Over 50 complaints have been filed against Twitter
Several participants on the call were those who had filed complaints with the police and other authorities, and cited Goenka’s support in assisting them with filings.
- A participant on the call, who identified himself as Virendra Sharma, cited Anant Kumar Hegde’s letter against Twitter, and said that First Information Reports (FIRs) have been filed against Twitter at 50 places in the country.
- A participant, who identified himself as Ajay Kashikar from Pune, said that he runs a company, and provides consulting services, including cybersecurity. Multinational companies, he said, are a threat to India. Based on Goenka’s guidance, Kashikar has filed a case in Pune, even though due to COVID situation, he hasn’t moved out of his house since March 18. He filed an e-complaint with the commissioners of police in Pune and Mumbai, and with the NIA. “I’m really happy to share this experience, because filing the complaint, I got an acknowledgement within two hours from the cybersecurity Pune, and commissioner of Police.” He has received several calls from the police station, requesting more details. He requested, as a management person, that all management people to be a part of this movement, to fight for national integrity. He requested all management veterans to be a citizen, and file cases physically or through email or the portal.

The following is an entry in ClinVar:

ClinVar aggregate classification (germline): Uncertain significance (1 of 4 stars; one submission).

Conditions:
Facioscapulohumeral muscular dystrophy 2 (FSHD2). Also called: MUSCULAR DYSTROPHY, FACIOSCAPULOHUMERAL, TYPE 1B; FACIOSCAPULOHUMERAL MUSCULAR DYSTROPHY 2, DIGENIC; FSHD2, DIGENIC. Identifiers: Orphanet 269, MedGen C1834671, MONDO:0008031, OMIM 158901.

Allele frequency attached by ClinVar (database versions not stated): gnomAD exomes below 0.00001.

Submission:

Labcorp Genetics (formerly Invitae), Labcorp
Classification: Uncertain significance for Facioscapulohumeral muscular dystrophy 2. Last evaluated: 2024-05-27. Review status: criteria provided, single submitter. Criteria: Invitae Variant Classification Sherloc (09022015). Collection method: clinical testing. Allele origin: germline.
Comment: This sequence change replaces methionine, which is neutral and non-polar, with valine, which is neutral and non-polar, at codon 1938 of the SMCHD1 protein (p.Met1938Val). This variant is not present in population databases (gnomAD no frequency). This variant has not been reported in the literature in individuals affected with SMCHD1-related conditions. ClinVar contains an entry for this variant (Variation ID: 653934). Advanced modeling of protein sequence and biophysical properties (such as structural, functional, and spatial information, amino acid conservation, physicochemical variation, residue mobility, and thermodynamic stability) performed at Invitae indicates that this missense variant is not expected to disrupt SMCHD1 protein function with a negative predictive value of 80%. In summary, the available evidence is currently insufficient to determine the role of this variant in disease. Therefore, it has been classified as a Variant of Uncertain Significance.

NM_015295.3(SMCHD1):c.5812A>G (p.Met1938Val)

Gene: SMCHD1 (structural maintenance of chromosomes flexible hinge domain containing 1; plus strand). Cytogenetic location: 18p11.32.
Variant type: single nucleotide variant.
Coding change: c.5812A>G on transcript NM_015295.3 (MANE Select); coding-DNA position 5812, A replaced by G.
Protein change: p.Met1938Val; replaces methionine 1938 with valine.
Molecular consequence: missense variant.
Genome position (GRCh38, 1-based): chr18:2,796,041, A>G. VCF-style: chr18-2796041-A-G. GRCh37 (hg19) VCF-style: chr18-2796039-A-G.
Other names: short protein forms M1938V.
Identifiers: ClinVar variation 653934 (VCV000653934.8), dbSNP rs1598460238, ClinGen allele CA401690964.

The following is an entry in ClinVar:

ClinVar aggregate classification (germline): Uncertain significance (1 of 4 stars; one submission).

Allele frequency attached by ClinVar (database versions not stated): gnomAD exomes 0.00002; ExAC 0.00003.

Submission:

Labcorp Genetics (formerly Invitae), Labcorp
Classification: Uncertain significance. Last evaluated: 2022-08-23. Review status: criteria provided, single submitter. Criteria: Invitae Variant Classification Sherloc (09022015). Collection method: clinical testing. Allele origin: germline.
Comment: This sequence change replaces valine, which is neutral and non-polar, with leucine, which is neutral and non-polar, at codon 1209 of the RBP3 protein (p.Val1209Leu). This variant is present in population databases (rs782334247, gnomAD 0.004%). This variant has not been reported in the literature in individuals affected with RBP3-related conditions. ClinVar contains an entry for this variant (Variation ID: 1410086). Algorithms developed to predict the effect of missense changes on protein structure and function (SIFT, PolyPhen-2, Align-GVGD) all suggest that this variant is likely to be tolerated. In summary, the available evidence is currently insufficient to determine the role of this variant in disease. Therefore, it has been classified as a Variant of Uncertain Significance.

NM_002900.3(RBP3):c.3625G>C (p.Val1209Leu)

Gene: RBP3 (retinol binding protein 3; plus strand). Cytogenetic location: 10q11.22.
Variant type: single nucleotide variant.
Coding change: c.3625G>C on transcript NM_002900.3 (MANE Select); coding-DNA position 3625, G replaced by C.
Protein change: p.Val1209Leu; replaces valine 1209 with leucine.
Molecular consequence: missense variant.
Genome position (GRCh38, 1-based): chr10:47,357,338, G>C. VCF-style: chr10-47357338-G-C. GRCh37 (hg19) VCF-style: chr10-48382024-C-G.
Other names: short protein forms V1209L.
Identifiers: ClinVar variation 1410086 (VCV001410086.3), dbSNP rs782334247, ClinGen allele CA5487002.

- Another participant, named Dikshit Hazarika on the call, said that he had filed an FIR, and said that “as citizens of this nation, everybody should go and file a case so that they [Twitter] can learn a lesson from this.”
- Dhan Raj Bansal, another participant on the call, said that he had filed a e-complaint with the NIA via an email, and then went to a police station to file a complaint. The police first declined to take the complaint, saying that it should be filed with the Cyber Police, but accepted the complaint when they were informed that the matter has been communicated to the Ministry of Home Affairs and NIA. Bansal suggested that participants on the call should use the assistance of the media and channels to communicate this issue to the wider public, and highlighted the fact that it isn’t just this paid [promoted] campaign that is on Twitter: “Khalistan related activity is also active on Twitter in an unpaid manner”, he said. “We should report such tweets to authorities, and get those handles blocked.”
- A participant identifying himself Natwar Kedia, who is currently in Itanagar, has also filed a complaint with a local police station, and another of his colleagues is planning to file one in Chennai. He asked that people to go to their nearest police station to file a complaint.
Disclaimer: Some of the text has been translated from Hindi.
Note: MediaNama has stored an offline copy of the video for record-keeping.